- B grade or better in Psychological Statistics (PSY 340 or equivalent)
- Score of 144 or higher on the Quantitative Reasoning section of the GRE General Test
If you have not completed the required undergraduate courses, you may still be admitted. Missing courses will be added to your curriculum and must be completed during your first year of graduate study.
The GRE is not required for Fall 2022 applicants and will not be used to evaluate applicants. The GRE may be submitted to establish math proficiency. If you wish to submit GRE scores, use institution code 1319
Curriculum Vitae or Resume
Upload your current C.V or resume to the online application system.
Upload a scholarly writing sample (5-15 pages long).
Upload a personal statement that addresses the following:
- Your strengths and weaknesses
- Research interests
- Professional goals
- Your expectations for professional training in school psychology
- How your identities, background, and lived experiences have influenced your decision to pursue school psychology
- Why you selected the doctoral program in School Psychology
- Why you should be admitted to the doctoral program
If you have a master’s degree in something other than psychology, and you have been employed as a school psychologist, you are still eligible for admission.
You must be academically qualified to pursue doctoral study and be able to demonstrate research competency (such as a master’s thesis and research courses).
Credit for masters-level courses will be determined on an individual basis. If your master's degree did not require an empirical master's thesis, you must complete a research apprenticeship as part of the doctoral program's curriculum.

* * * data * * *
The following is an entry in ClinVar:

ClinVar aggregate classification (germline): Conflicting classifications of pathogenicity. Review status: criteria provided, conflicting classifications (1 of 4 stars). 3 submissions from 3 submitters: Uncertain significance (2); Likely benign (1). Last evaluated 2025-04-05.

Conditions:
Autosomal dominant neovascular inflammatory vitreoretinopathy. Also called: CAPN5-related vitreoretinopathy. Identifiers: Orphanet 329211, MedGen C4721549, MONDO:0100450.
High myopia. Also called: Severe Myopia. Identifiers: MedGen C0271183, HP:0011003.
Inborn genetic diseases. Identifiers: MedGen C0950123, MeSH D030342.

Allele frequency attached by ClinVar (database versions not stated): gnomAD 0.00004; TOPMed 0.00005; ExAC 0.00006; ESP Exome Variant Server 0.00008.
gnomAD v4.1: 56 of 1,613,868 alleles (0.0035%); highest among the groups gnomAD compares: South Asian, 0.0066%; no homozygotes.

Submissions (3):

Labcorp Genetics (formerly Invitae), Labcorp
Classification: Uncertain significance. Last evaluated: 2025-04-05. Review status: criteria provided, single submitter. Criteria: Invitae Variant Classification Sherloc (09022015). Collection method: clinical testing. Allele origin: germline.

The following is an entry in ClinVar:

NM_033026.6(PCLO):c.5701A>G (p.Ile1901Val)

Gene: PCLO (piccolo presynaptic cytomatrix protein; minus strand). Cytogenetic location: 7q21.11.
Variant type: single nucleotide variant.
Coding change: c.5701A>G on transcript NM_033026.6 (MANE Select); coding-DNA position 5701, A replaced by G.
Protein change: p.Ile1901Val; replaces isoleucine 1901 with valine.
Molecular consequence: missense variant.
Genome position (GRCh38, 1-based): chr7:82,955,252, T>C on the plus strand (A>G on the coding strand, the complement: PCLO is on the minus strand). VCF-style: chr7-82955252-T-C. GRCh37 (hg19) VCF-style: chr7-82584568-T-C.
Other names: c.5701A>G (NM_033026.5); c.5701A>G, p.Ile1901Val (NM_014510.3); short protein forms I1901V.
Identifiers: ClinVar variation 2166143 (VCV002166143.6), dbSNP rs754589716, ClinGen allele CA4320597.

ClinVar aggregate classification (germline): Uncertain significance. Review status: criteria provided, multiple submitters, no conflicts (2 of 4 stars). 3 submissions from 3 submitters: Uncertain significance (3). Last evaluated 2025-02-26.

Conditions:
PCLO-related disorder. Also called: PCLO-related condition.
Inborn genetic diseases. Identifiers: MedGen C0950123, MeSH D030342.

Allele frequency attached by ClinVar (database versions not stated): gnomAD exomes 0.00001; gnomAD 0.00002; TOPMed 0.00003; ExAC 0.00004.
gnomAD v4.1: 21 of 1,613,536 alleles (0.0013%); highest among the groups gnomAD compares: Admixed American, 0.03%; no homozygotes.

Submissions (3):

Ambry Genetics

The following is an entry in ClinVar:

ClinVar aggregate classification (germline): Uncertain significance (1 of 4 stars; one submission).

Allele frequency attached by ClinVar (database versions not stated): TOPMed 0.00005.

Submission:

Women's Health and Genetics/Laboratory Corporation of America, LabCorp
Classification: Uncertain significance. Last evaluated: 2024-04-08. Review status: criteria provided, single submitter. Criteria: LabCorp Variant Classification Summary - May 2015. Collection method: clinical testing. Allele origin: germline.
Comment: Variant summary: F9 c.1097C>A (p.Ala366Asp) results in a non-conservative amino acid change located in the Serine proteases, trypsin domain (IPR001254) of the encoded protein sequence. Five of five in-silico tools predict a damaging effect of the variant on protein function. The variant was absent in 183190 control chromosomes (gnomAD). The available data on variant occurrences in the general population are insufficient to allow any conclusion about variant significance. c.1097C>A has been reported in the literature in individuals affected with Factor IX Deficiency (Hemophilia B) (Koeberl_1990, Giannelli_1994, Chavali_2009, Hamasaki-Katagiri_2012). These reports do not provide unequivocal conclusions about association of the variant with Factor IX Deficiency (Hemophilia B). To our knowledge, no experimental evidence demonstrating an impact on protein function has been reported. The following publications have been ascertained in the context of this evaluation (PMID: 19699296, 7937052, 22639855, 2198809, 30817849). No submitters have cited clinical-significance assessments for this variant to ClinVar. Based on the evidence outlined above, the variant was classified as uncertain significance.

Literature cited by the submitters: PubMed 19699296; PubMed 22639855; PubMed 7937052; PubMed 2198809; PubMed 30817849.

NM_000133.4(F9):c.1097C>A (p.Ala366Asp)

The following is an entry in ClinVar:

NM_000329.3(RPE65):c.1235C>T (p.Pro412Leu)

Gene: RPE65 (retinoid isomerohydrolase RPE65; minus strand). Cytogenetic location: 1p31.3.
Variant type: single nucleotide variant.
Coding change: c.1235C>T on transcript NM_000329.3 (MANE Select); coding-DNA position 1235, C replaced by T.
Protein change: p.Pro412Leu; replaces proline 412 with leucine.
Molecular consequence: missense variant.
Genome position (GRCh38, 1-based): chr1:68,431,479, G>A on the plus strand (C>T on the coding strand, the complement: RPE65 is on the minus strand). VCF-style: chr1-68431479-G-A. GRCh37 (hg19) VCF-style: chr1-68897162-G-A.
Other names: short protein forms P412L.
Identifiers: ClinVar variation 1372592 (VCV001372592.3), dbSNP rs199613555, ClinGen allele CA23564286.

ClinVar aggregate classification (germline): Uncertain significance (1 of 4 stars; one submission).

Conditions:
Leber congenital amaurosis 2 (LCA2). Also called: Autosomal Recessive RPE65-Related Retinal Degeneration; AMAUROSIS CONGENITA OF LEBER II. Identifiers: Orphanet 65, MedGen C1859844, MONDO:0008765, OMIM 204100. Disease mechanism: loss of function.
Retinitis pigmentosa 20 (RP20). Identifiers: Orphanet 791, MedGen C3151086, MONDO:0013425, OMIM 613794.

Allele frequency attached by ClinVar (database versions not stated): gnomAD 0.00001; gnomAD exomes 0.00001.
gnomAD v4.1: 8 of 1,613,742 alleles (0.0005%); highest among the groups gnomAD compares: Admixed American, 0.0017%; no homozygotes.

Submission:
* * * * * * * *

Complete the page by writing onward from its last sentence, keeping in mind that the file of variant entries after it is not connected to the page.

The application process requires campus interviews, which will be conducted via Zoom. Selected applicants will be notified about the interview schedule.
- Fall (August) Term — January 1
- Spring (January) Term — No Spring admission
- Summer (May/June) Term — No Summer admission
The University provides graduate assistantships as a means of financial support. They are intended as a way to facilitate a student's progress to degree while providing important professional development.
To be eligible for an assistantship a student must, generally:
- be admitted as a degree-seeking student to a graduate program
- be in good-standing
- be enrolled full-time (typically at least 9 graduate credits) during the fall or spring semesters
Graduate assistants receive:
- monthly wages paid in the form of either a stipend or an hourly wage
- a waiver for 100% of tuition during a semester of appointment
- a waiver for up to 12 credits of tuition for the summer term immediately following a fall or spring appointment
The department awards graduate assistantships to applicants who accept admission. Graduate assistantships are subject to verification of employment eligibility under U.S. immigration laws and the receipt of anticipated state funding by the University.
See Student Accounts for information on tuition and fees. Funding for graduate students is available from several different sources. Students who have been admitted from contiguous states including Iowa, Indiana, Kentucky, Michigan, Missouri, and Wisconsin will receive in-state tuition.